Oh, I thought the title was great. I’m a list maker. I made a list of all kinds of things that I hear. I don’t remember exactly where I heard it, but I have massive amounts of that kind of stuff. It wasn’t until recently that I lost a lot of that stuff, so I was kind of starting over with that, but a lot of it is found. I can use that kind of stuff, if I want, in a lyric or a song title or maybe a record title. There’s lots of things that will pop up in my life that I don’t want to forget. Maybe it’ll be useful for me later — 99% of which doesn’t ever get used, but the process of doing all that is what makes it possible for you to find the tiny little gems that make it all worthwhile.
I’m not one to get too direct with the lyrics. I’m not a topical songwriter. I’d rather leave that open to interpretation, as far as I’m concerned. You know, all art is communication in one form or another, whether you can totally understand exactly what’s going on or not. Sometimes, what you read into is oftentimes better than what is actually there. I’ve had people ask me if their interpretation of lyrics was correct, and they were wrong, but I liked what they told me so much, I used some of those ideas and changed the songs live (Laughs).
You have often played with time signatures, and with properties of music at large. On “Brid Animal,” a rustic refrain gives way to an acoustic riff that extends and stops short unpredictably, keeping listeners guessing. What was the reasoning behind a gesture like this?
That’s one of the only songs Trevor doesn’t play on. I don’t read music. I don’t know how to count music. And so, when I write stuff, it’s always out of my own weird sensibilities. I kind of think if I learned how to do all that stuff correctly, I would lose my ability to write so far outside the box, so I’ve never done it. The guys around me, Dale and Trevor, they all read music. I write the majority of it, so they’ll ask me, “Well, where do you hear the one?” I’ll tell them, and they’ll go, “That’s not the one. That’s not where it is.” But that’s where it is for me, so they go, “Don’t change it. Just leave it. We can deal with it.” That’s kind of where that’s at. I, at this point, can’t see changing the direction of my traveling musically, along those lines. I don’t think it would help me. I’d rather just experiment around with alternative tunings or learn other kinds of techniques on the guitar.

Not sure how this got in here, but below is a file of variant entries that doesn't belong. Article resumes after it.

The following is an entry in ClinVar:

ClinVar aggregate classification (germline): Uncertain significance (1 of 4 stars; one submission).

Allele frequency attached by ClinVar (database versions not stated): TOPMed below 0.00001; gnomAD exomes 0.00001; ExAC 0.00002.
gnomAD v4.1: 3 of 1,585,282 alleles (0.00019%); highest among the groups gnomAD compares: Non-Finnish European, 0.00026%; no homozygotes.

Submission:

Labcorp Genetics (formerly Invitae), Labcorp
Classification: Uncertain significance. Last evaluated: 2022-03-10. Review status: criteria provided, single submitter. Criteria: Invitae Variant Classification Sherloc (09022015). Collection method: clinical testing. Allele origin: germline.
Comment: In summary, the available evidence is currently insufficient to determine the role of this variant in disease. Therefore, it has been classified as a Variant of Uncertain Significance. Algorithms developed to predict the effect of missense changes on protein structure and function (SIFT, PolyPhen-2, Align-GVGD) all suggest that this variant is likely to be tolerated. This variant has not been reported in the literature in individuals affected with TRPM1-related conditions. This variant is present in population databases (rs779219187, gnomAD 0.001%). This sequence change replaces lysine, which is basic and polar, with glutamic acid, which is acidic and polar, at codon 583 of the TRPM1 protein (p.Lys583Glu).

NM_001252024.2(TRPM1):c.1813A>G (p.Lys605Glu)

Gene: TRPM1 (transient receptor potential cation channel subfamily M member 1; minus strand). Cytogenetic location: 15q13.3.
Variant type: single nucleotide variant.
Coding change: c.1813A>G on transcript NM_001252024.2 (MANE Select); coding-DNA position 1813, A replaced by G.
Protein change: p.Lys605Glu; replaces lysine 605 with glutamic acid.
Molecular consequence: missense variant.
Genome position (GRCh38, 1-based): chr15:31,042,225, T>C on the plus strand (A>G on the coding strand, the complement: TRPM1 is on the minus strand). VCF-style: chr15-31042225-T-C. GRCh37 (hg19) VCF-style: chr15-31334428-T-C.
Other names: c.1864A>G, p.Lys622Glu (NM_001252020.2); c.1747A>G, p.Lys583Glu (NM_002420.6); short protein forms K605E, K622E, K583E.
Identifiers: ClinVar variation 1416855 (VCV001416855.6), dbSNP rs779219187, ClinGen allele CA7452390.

What is in store for Buzz Osborne and the Melvins? You had to postpone this release, in light of current circumstances, and it seems like Covid is putting everything is up in the air. For an artist so prolific, what’s on the horizon, in terms of releases, touring, and general inspiration?
Obviously, this record just came out, which I’m very happy about. We have some reissues of old vinyl that will be coming out, including “Hostile Ambient Takeover” and “Gluey Porch Treatments.” We have B Sides of “Hostile Ambient Takeover,” coming out of the EP, in probably the next few weeks. Also, we’re reissuing the “Bride Screamed Murder” vinyl and the “Senile Animal” vinyl. That’s all coming out at some point too, with new artwork. So there’s lots and lots on the horizon for me. I’m working on a book as well. I have a photography book that’s going to come out at some point, all sorts of things. Keep writing music, probably a new album. I’ve got a big thing planned for the Melvins. It’s probably going to be four albums in length, but I’m not going to tell you exactly what it is — not yet, not until we get it done.
Tell us a little about these book projects you’re working on.
I’ve a photography book that’s basically finished. I have an Instagram account, @RealKingBuzzo. You can check it out there. It’s all pictures I’ve taken. None of the pictures that are on there are in my book, but you’ll get an idea. I’m behind the camera, I’m not in front of it. The book is an autobiography, a lot of area to cover. It’s taking me awhile to do, and I’m doing the whole thing myself. I’m not hiring somebody to write it for me.
“Gift of Sacrifice” is available Aug. 14 on Apple Music.